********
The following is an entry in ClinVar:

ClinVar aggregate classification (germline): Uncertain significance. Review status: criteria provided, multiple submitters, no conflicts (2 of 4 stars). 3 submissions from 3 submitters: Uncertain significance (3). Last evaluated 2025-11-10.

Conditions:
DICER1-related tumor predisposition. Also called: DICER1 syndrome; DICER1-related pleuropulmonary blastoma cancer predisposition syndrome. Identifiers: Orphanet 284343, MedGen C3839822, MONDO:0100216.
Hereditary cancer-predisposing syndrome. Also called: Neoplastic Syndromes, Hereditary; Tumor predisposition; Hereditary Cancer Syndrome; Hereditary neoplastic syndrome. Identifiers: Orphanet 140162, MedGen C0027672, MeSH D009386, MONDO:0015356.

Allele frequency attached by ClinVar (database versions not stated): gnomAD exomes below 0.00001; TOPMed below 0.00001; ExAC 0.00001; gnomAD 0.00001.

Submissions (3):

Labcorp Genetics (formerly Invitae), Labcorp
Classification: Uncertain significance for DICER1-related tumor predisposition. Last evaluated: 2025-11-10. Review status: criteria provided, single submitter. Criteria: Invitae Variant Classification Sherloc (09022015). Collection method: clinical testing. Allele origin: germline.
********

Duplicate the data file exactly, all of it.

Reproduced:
The following is an entry in ClinVar:

ClinVar aggregate classification (germline): Uncertain significance. Review status: criteria provided, multiple submitters, no conflicts (2 of 4 stars). 3 submissions from 3 submitters: Uncertain significance (3). Last evaluated 2025-11-10.

Conditions:
DICER1-related tumor predisposition. Also called: DICER1 syndrome; DICER1-related pleuropulmonary blastoma cancer predisposition syndrome. Identifiers: Orphanet 284343, MedGen C3839822, MONDO:0100216.
Hereditary cancer-predisposing syndrome. Also called: Neoplastic Syndromes, Hereditary; Tumor predisposition; Hereditary Cancer Syndrome; Hereditary neoplastic syndrome. Identifiers: Orphanet 140162, MedGen C0027672, MeSH D009386, MONDO:0015356.

Allele frequency attached by ClinVar (database versions not stated): gnomAD exomes below 0.00001; TOPMed below 0.00001; ExAC 0.00001; gnomAD 0.00001.

Submissions (3):

Labcorp Genetics (formerly Invitae), Labcorp
Classification: Uncertain significance for DICER1-related tumor predisposition. Last evaluated: 2025-11-10. Review status: criteria provided, single submitter. Criteria: Invitae Variant Classification Sherloc (09022015). Collection method: clinical testing. Allele origin: germline.